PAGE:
Systems and Financing

Quality child care and early education programs address the full range of child development needs, which requires their linkage with health and nutrition services, family support, and early intervention at both the state and local level. States may need to develop new governance and financing structures that assure that all the parts of a system are working in a coordinated way. Such systems encourage horizontal connections across systems--for example, child care, Head Start, state pre-kindergarten programs, and early intervention services--as well as vertical connections of services from birth to 5 to provide continuity and coordination for children as they grow. CLASP encourages states to move toward more integrated governance and financing systems and to think across systems to make the best use of resources and design an early childhood system that best meets the needs of all children and families.

Jun 26, 2014  |  PERMALINK »

Low-Wage Parents’ Child Care Struggles

By Rhiannon Reeves and Christina Walker

Too often, parents employed in low-wage jobs encounter working conditions that make it difficult to meet their families’ basic needs, particularly access to high-quality child care. A new report from the National Women’s Law Center (NWLC) and the Ms. Foundation for Women finds that low pay, difficult scheduling practices, lack of supports like paid sick days or family leave, and discrimination leave low-wage workers (a majority of whom are women) with few options for their children’s care. Parents’ volatile work schedules, which are becoming characteristic of low-wage work, put the economic well-being of these families and the healthy development of young children at risk.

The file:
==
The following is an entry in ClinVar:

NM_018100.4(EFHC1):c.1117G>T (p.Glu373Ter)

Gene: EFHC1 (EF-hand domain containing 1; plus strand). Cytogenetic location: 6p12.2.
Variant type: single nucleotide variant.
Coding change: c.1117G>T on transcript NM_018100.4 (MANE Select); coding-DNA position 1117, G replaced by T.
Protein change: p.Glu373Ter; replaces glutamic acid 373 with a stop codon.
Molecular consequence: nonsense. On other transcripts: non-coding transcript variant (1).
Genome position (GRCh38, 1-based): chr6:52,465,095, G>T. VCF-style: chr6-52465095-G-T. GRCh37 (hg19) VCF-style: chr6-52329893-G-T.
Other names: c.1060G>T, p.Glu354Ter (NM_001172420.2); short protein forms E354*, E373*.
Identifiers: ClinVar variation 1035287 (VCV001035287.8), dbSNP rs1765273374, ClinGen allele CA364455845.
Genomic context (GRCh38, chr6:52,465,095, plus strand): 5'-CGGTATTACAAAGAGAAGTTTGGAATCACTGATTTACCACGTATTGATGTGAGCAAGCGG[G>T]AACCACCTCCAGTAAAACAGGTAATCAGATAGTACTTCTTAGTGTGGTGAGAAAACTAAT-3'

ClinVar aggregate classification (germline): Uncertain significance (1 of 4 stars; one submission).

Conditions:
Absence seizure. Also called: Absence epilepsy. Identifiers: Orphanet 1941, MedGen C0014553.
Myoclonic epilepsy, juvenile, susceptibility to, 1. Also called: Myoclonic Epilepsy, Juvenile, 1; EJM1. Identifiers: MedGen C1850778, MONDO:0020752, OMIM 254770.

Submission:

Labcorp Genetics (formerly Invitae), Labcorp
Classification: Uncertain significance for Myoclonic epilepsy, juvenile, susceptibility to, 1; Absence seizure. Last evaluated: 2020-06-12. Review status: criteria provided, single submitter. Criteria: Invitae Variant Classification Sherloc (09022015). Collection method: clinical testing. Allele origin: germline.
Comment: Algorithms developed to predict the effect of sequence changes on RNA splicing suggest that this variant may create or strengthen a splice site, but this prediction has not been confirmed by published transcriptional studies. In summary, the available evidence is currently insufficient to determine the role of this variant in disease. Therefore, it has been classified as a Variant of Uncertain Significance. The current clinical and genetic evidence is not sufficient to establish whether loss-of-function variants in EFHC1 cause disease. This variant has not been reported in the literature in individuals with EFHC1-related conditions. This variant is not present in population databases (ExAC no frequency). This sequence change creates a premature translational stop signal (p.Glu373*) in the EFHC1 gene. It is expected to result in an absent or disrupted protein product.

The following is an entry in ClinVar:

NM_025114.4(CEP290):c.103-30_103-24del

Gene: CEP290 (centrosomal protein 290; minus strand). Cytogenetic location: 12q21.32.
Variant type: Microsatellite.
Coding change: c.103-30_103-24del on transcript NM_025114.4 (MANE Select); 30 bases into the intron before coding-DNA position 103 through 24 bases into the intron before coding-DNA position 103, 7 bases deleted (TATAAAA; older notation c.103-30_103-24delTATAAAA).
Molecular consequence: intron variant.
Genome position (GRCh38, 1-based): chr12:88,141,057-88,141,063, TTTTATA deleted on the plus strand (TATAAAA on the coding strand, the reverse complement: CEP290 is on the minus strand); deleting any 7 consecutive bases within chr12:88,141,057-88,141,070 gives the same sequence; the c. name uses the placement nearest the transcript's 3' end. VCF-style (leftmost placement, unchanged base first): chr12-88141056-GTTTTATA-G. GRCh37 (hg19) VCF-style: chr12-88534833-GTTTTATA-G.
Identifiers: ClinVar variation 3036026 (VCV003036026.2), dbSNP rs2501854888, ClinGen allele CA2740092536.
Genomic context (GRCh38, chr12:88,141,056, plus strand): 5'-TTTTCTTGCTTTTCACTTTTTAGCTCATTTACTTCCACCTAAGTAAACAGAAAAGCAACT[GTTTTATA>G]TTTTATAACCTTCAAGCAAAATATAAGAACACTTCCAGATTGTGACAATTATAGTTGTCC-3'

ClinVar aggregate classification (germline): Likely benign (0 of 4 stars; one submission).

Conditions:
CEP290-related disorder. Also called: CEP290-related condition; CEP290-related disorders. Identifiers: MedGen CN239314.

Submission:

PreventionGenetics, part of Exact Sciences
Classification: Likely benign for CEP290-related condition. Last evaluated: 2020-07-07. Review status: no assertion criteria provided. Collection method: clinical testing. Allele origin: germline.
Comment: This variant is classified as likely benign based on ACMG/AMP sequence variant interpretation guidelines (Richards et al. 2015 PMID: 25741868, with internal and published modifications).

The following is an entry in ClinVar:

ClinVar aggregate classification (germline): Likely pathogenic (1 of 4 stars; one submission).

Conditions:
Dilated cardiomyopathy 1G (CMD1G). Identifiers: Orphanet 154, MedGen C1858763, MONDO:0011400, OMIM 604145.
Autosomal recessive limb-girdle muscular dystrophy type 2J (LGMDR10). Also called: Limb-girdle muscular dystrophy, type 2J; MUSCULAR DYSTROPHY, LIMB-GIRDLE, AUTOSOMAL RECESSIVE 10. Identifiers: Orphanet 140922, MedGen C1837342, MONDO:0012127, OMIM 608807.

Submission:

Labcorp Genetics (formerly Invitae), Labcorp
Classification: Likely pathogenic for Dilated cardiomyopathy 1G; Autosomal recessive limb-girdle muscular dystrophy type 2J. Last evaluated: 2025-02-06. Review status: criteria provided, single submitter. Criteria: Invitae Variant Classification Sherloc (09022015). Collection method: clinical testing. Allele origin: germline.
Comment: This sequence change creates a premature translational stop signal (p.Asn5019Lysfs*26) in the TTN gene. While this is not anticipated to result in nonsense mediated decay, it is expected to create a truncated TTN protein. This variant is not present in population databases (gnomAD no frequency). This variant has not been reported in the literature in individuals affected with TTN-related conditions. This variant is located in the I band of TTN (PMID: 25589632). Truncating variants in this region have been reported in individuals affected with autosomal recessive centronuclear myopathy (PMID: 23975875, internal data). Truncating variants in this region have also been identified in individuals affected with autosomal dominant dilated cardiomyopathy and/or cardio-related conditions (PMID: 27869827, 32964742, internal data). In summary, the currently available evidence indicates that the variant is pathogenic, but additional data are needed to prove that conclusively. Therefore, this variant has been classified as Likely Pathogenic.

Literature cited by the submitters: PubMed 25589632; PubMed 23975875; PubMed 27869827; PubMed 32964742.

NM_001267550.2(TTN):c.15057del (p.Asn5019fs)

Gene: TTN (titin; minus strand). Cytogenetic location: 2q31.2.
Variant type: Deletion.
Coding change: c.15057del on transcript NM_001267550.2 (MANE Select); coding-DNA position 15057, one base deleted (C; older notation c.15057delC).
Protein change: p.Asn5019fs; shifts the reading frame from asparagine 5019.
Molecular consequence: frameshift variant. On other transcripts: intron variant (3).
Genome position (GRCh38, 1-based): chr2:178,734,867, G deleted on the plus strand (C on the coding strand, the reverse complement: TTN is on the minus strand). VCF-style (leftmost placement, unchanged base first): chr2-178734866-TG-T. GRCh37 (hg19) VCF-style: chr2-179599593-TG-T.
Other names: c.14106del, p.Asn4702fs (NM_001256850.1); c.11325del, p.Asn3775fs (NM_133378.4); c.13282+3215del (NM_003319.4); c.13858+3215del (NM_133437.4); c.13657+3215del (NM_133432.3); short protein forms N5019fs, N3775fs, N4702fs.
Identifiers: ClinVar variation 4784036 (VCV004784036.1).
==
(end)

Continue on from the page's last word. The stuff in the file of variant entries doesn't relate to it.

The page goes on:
Survey and focus groups of employees from a range of low-wage service industries, conducted by the NWLC and partner worker justice organizations, representing employees from a range of low-wage service industries, found that families in poverty spend approximately 30 percent of their income on child care—if they can afford to pay for care at all. Unpredictable work schedules, such as variations from day to day or week to week, as well as work during nonstandard hours, make it difficult for these parents to find high-quality, reliable child care and near impossible for them to access child care assistance programs.  Additionally, employers’ practices frequently disadvantage low-wage working parents and their children because when parents are unable to find child care or child care falls through, they must miss work and lose pay.  Lastly, the report details how immigrant parents in low-wage jobs often face additional challenges to accessing child care due to concerns about their immigration status or language barriers.

In spite of these challenges, there are practical steps that policymakers can take to advance a job quality and early childhood agenda that improves the lives of low-wage workers and their families.  These steps include developing public policies to increase job schedule predictability and stability and creating more flexible child care subsidy options.

Given the growth in the number of low-wage jobs, now is the time for private companies and policymakers at the federal, state, and local levels to adopt policy changes that support low-wage workers with families. Better child care options, more flexibility with child care subsidies, and improved working conditions are necessary for low-wage workers to better provide for the needs of their families.

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